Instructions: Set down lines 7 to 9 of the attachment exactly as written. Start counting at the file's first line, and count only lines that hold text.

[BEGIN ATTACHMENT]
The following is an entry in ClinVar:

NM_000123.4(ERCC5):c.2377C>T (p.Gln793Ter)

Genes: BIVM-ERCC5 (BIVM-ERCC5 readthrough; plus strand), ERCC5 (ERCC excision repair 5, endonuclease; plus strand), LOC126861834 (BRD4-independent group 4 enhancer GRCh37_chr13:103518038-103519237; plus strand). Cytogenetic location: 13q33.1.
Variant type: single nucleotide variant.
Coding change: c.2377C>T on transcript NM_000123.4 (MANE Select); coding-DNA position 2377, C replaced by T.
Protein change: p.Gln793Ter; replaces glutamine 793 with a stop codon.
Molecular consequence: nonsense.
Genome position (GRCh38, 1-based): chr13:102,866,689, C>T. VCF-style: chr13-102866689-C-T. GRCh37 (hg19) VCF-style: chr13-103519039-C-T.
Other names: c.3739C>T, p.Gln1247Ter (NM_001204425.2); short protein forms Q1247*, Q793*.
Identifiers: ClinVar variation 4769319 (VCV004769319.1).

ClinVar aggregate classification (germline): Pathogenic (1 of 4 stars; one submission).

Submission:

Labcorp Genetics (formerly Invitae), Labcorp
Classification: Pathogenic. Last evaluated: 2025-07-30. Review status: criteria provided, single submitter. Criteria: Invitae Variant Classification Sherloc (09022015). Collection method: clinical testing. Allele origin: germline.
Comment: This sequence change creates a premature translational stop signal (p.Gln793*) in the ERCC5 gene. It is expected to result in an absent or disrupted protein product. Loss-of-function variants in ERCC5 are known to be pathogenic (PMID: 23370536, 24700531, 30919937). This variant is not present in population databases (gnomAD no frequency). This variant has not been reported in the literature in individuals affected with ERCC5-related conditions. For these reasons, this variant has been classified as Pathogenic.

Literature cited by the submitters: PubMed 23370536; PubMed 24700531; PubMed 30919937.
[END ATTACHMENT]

Molecular consequence: nonsense.
Genome position (GRCh38, 1-based): chr13:102,866,689, C>T. VCF-style: chr13-102866689-C-T. GRCh37 (hg19) VCF-style: chr13-103519039-C-T.
Other names: c.3739C>T, p.Gln1247Ter (NM_001204425.2); short protein forms Q1247*, Q793*.